“Investors in Calgary commercial real estate see room for continued increased values as we have had the strongest performing urban economy over the last 10 years and the prospects for future growth are bullish.”


© Copyright (c) The Calgary Herald

Calgary housing boom pushing prices to all-time high – Single-family homes average more than half a million dollars

Calgary’s booming housing market is pushing average prices to record levels as single-family home sales so far this year are averaging well above half a million dollars.

“The residential real estate market is holding strong for sellers,” said Grace Yan, a Calgary realtor with RE/MAX Real Estate (Central).

“It usually slows down for Christmas season but we are realizing that it remains at a steady rise. We are still finding a shortage of listings, lots of activity with shorter days on the market. We are finding from fixer uppers, inner-city properties to turnkey luxury high-end homes in demand. We anticipate the steady market to continue to heat up for the new year.”

As of Thursday, according to the Calgary Real Estate Board, the average MLS sale price for all residential property in the city so far this year has been $457,123. The annual record is $428,649 set last year. In 2004, average sale prices in the city were $227,269.

So far this year, the average MLS sale price for a single-family home is $517,598. The annual record price of $481,259 was set last year. In 2004, the average was $251,558.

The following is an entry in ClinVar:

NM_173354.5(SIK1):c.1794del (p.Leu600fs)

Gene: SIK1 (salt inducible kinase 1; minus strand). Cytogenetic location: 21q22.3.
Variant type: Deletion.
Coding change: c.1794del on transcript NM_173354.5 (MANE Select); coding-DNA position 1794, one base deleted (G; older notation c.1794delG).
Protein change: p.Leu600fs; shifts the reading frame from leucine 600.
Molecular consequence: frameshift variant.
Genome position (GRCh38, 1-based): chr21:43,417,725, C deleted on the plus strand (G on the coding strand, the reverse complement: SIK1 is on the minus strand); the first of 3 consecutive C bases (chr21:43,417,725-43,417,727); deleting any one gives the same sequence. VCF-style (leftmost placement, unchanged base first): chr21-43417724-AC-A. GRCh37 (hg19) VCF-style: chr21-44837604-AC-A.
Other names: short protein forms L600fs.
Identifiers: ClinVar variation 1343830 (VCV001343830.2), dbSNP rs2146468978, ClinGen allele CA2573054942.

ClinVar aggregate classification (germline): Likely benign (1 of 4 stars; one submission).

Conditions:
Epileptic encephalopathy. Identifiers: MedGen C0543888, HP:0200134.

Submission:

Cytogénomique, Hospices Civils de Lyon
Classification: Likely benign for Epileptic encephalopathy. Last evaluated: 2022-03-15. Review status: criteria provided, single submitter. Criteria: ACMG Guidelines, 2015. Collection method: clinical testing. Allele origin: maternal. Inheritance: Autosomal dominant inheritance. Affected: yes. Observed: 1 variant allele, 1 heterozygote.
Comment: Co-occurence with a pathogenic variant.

On Friday the Canadian Real Estate Association released its latest MLS data for October showing that Calgary had the best year-over-year gain in the country in the MLS Home Price Index.

CREA said prices in Calgary, for homes tracked by the index, rose by 8.17 per cent from last year while the national average of 11 markets surveyed was up by 3.52 per cent.

Scott Bollinger, broker with the ComFree Commonsense Network, said there was a little softness in the market last year because of the introduction of tighter mortgage rules.

“But the Calgary numbers we’re seeing today show this is the strongest and healthiest housing market since the 2006 boom,” he said. “That said, this isn’t the boom — and that’s a good thing. 2006 was marked by some things we’re not seeing today — a massive inventory crunch, irrational exuberance and confidence that the market would stay strong indefinitely, and almost unthinkable economic growth. We saw six and seven per cent growth in 2006.

“Our economy today is growing at a nice, measured, healthy rate — three, three-and-a-half per cent. So we’re still seeing confidence, but it’s not the same extreme. There’s a collective memory in this city of the boom, so I think this strength we’re seeing is more sustainable. Houses are still selling quicker, but they’re nowhere near the frenzied pace we saw in 2006, when the average time on market dipped to 20 days.”